[QODLink]
Americas
Death toll from Agatha storm rises
At least 144 dead after storm slams through Guatemala, El Salvador and Honduras.
Last Modified: 01 Jun 2010 07:04 GMT
The storm hit Guatemala the hardest with
heavy rains and winds [AFP]

A tropical storm that lashed across three central American countries over the weekend has left at least 144 people dead and tens of thousands homeless, officials have said.

Tropical Storm Agatha, which was downgraded to a depression on Sunday, unleashed massive floods in Guatemala, Honduras and El Salvador, triggering many landslides.

In Guatemala, which was hit the hardest by the storm, 120 people were reported killed and authorities have evacuated about 110,000 from areas hit by massive floods and landslides.

Another 53 people were reported missing in the country.

In the western province of Chimaltenango, landslides buried dozens of rural communities and killed at least 60 people, Erick de Leon, Chimaltenango's governor, said.

"There are a lot of dead people. The roads are blocked. The shelters are overflowing. We need water, food, clothes, and blankets," he said.

Tulio Nunez, the mayor of Santa Apolonia,  a municipality in Chimaltenango, said he worried about the well-being of survivors in the area because landslides blocked roads and broke water pipes.

Massive damage

"They do not have anything to drink,'' he said.

In El Salvador, the death toll as a result of Agatha has risen to 10, two others have gone missing, and around 11,000 people were evacuated to shelters,  Mauricio Funes, the country's president, said.

Agatha triggered massive landslides that destroyed many homes and roads [AFP]

Gerson Martinez, the transportation minister, said about 95 per cent of roads were affected by landslides, but they remained open for public use.  

He also said 179 bridges had been damaged.  

Meanwhile, Jorge Melendez, the director of El Salvador's civil protection agency, said the Lempa River, which flows to the Pacific, overflowed its banks and flooded at least 20 villages.

Officials warned that the Acelhuate River, which cuts through San Salvador, the capital, has been running at dangerously high levels due to the storm and threatens to spill over into the city's streets.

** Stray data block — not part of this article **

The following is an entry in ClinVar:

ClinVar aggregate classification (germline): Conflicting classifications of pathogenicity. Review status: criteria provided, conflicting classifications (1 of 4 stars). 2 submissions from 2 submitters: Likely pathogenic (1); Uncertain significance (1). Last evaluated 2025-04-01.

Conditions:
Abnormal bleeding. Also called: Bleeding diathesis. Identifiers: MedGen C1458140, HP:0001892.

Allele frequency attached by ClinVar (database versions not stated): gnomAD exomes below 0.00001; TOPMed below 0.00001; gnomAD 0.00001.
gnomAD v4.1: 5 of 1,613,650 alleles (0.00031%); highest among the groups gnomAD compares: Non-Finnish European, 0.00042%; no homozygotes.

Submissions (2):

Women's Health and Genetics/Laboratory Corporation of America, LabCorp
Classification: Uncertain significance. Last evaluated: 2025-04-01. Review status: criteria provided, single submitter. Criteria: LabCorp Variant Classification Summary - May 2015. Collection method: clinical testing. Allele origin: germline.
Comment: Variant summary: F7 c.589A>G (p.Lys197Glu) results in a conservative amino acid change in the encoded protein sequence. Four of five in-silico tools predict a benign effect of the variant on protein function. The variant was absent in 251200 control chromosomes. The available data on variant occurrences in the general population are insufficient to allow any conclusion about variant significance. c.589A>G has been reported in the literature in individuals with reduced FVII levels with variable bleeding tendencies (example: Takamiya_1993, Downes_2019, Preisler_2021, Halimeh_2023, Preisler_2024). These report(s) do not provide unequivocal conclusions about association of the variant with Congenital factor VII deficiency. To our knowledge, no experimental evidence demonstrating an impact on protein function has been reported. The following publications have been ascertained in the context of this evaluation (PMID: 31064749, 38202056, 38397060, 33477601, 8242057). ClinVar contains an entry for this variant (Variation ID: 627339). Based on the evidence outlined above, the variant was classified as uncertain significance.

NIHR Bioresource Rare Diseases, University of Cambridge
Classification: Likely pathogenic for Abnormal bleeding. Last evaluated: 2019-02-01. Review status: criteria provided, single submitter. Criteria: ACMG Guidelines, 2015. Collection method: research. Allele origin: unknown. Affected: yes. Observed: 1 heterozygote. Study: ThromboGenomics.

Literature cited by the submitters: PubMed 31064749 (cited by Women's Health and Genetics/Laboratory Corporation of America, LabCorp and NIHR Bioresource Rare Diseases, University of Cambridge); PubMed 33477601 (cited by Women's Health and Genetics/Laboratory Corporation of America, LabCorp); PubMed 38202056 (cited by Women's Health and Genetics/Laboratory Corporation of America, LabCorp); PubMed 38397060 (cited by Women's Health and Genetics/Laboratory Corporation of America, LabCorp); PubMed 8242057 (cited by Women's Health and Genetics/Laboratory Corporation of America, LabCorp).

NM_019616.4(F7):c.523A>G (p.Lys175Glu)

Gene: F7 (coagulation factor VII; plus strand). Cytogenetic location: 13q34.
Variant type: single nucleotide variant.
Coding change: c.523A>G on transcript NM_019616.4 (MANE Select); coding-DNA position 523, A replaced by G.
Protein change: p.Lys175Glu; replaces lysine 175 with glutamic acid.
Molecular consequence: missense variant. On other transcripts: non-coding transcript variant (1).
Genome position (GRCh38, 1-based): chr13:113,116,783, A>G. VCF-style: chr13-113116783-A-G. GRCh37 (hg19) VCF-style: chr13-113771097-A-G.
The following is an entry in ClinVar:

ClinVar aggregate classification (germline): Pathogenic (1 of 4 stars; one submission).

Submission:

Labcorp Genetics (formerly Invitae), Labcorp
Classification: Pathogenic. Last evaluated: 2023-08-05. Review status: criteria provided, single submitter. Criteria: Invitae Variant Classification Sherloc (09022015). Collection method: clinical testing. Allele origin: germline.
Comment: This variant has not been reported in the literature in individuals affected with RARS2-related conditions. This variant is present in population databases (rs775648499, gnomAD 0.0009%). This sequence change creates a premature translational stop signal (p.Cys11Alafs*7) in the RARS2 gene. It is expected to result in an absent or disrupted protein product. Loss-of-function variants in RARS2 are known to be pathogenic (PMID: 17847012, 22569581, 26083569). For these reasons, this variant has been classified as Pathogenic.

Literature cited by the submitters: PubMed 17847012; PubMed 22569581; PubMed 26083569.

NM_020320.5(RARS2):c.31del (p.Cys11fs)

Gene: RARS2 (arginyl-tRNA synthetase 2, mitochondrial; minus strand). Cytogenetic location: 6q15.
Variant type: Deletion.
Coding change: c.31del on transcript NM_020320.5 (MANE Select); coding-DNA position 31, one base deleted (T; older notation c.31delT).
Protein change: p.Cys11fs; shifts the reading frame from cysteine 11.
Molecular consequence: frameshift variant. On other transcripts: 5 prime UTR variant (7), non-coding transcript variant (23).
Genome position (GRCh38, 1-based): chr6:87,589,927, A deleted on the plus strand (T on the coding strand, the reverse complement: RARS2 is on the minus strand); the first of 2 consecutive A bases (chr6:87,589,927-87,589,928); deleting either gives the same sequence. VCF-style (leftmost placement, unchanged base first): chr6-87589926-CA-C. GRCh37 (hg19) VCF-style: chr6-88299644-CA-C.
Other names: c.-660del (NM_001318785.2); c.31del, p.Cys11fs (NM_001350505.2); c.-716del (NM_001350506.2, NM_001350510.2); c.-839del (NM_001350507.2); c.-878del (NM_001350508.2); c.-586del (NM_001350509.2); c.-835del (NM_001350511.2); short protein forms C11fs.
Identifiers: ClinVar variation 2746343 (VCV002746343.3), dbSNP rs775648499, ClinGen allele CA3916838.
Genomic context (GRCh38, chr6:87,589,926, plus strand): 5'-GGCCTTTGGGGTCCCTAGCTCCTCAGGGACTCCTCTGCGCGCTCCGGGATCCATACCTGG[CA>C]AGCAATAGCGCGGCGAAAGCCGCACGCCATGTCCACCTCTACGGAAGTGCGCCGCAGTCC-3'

Melendez said classes would be suspended on Tuesday in all primary and
secondary schools and public and private universities across El Salvador.

Flooding and landslides also destroyed 505 homes in Honduras, prompting authorities to evacuate 2,250 people.

Emergency

Guatemala, El Salvador and Honduras have all declared state of emergencies to facilitate speedy deployment of government aid and resources.

Alvaro Colom, the president of Guatemala, had earlier said the government was considering putting the entire country under a state of emergency, extending one he declared on Friday in an area around the Pacaya volcano.

Hundreds of people were evacuated to shelters after the Pacaya erupted on Thursday, spewing ash that covered Guatemala City, the capital.

The volcano eruption killed at least one person, destroyed hundreds of homes and forced the closure of the capita's international airport. 

Source:
Agencies
Topics in this article
People
Country
City
Organisation
Featured on Al Jazeera
Italy struggles to deal with growing flood of migrants willing to risk their lives to reach the nearest European shores.
Israel's Operation Protective Edge is the third major offensive on the Gaza Strip in six years.
Muslims and Arabs in the US say they face discrimination in many areas of life, 13 years after the 9/11 attacks.
At one UN site alone, approximately four children below the age of five are dying each day.
Featured
The new military government has issued warnings that it will soon start to clampdown on immigration offenders.
As Snowden awaits Russian visa renewal, the world mulls role of NSA and expects more revelations from document trove.
A handful of agencies that provide tours to the Democratic People's Republic of Korea say business is growing.
A political power struggle masquerading as religious strife grips Nigeria - with mixed-faith couples paying the price.
The current surge in undocumented child migrants from Central America has galvanized US anti-immigration groups.
join our mailing list